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40 Years After the Munich Massacre

On this date, an attempt to save the Israeli athletes failed

Adam Chandler
September 06, 2012
Olympic Memorial in Munich(AP)

On this date 40 years ago, the botched rescue attempt of the remaining nine kidnapped Israeli athletes at Fürstenfeldbruck, a NATO airbase outside of Munich, ended the episode known informally as the Munich Massacre. Perpetrated by the Palestinian terrorist group Black September, the events of 1972 left 11 Israeli athletes and coaches dead.

We’ve learned a surprising number of things about the Munich Massacre in the last few months alone. Among them, the revelation that Willi Pohl, a German neo-Nazi collaborated with Black September, introducing the group’s leader to expert document forgers, to the knowledge of local German police.

The release of dozens of previously classified documents by the Israeli State Archives last month yielded awful morsels like this:

“…one of the two reasons for Olympic officials’ and West German authorities’ refusal to abort the Games as soon as the attack on the Israelis became known — “German television has no alternative program.”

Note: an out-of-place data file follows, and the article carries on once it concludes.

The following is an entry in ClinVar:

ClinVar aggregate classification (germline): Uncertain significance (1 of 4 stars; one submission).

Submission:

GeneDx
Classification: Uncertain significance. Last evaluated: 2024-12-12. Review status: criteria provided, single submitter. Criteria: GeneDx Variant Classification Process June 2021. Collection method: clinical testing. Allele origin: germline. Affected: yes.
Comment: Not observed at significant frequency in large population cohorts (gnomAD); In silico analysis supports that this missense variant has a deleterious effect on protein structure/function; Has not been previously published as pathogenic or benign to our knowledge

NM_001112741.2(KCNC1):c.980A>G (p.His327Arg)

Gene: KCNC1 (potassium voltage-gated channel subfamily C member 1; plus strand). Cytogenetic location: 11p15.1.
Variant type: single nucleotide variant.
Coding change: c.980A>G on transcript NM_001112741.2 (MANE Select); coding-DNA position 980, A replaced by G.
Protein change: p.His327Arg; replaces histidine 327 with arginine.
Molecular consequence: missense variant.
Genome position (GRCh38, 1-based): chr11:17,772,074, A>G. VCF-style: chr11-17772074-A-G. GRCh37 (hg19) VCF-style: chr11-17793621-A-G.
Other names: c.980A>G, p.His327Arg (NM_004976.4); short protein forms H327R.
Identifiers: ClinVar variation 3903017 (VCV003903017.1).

Perhaps, most damning of all (as far as the tragedy is concerned), the German Foreign Ministry had been tipped off by a Palestinian informant three weeks before the attack, which Munich officials failed to heed.

These nasty discoveries were made all the more raw by the International Olympic Committee’s refusal to pause for a moment of silence at this year’s Olympics, insulting the memory of the slain athletes at the very moment that might have had the most palliative effect.

Despite this, the summer had its share of earnest tributes from government bodies, political leaders, religious and civic organizations of all stripes, and by the honorable actions of individuals. Regardless of the clumsy and unfeeling responses from institutions like the IOC, the summer was saturated with news of goodwill. While total closure for a tragedy like this remains beyond grasp for some, the battle for memory continues to be waged.

This seems important to note on a day like today.

Adam Chandler was previously a staff writer at Tablet. His work has appeared in the New York Times, the Wall Street Journal, the Atlantic, Slate, Esquire, New York, and elsewhere. He tweets @allmychandler.